Faringdon branch

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Great Western Main Line

to Bristol │ to London

The Faringdon branch was a 3+12-mile-long branch line from Uffington Station to Faringdon in the Vale of White Horse, in Oxfordshire.



The line was opened in 1864, between Faringdon and the Great Western Railway (GWR) at Uffington, with construction funded by a consortium of local businessmen called the Faringdon Railway Company, which was bought outright by the GWR in 1886.[1]

The line was inspected on 13 April 1864 by Capt. F. H. Rich R.E., who found numerous faults that prevented the line's opening, including weak bridges. Rich re-inspected the line on 13 May and passed the line for opening, which was done on 1 June 1864.[2]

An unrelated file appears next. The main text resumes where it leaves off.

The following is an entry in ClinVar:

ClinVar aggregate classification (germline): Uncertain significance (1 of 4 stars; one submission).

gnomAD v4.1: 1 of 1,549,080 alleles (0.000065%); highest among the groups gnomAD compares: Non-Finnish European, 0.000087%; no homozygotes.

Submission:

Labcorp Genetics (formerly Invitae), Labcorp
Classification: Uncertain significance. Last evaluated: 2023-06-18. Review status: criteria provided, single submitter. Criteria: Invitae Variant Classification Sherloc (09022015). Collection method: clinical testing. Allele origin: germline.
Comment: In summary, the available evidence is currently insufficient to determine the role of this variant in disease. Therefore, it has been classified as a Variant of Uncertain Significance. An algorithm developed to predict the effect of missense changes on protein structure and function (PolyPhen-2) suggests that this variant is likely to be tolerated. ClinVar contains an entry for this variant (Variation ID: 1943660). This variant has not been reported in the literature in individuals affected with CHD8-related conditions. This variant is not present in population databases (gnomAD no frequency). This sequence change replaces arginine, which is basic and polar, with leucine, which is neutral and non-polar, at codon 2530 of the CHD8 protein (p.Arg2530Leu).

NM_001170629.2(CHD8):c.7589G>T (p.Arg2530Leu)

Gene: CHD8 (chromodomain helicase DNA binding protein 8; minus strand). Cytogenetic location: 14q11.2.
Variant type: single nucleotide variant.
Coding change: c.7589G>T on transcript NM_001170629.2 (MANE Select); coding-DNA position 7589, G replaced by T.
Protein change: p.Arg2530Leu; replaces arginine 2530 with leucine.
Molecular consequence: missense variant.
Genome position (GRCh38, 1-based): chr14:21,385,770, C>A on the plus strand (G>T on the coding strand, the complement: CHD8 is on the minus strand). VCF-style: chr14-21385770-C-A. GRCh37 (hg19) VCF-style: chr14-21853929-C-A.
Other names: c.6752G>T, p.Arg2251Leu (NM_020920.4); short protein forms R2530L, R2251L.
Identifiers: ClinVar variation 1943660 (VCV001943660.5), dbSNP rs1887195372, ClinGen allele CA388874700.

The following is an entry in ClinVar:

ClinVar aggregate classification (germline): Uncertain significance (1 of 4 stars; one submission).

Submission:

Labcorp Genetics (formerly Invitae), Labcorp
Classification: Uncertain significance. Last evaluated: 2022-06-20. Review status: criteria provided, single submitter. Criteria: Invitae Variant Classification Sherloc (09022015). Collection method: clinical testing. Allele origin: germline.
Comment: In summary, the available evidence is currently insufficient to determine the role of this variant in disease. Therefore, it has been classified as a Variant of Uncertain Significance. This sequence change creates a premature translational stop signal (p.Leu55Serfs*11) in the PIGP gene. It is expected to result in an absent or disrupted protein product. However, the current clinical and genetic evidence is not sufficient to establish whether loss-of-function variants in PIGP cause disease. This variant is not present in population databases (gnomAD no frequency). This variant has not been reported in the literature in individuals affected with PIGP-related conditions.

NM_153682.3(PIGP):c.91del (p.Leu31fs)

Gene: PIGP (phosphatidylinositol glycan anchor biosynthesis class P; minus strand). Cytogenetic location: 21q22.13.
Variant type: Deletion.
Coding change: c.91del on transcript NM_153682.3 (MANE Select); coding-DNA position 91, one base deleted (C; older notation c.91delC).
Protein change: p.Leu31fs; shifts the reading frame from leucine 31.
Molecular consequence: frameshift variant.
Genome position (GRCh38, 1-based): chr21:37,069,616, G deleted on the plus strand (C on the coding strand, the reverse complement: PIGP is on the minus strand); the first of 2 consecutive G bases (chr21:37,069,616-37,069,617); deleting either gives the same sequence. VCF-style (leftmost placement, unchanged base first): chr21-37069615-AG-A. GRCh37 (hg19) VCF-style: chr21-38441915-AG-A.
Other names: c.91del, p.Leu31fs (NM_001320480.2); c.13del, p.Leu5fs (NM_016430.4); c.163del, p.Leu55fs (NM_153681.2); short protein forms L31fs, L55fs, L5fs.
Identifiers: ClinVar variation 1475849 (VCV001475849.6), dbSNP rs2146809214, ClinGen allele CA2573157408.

Gauge conversion[edit]

Constructed as a broad gauge line, it was converted to standard gauge in 1878.

Decline and closure[edit]

Passenger traffic peaked in 1913, but later declined to such an extent that the passenger service was withdrawn in 1951. Freight traffic continued to use the line until the Beeching cuts of 1964.

Reopening proposal[edit]

Faringdon Town Council proposed in 2005 to reopen the line,[3] but it remains closed.


  1. ^ [1] Archived 8 July 2008 at the Wayback Machine
  2. ^ Vaughan, Adrian (27 August 2013). The Faringdon Branch and Uffington Station. Amberley Publishing. ISBN 9781445624181. Retrieved 2 February 2015.
  3. ^ "Faringdon Advanced Broadgauge Railway". 18 October 2005. Retrieved 30 August 2013.

External links[edit]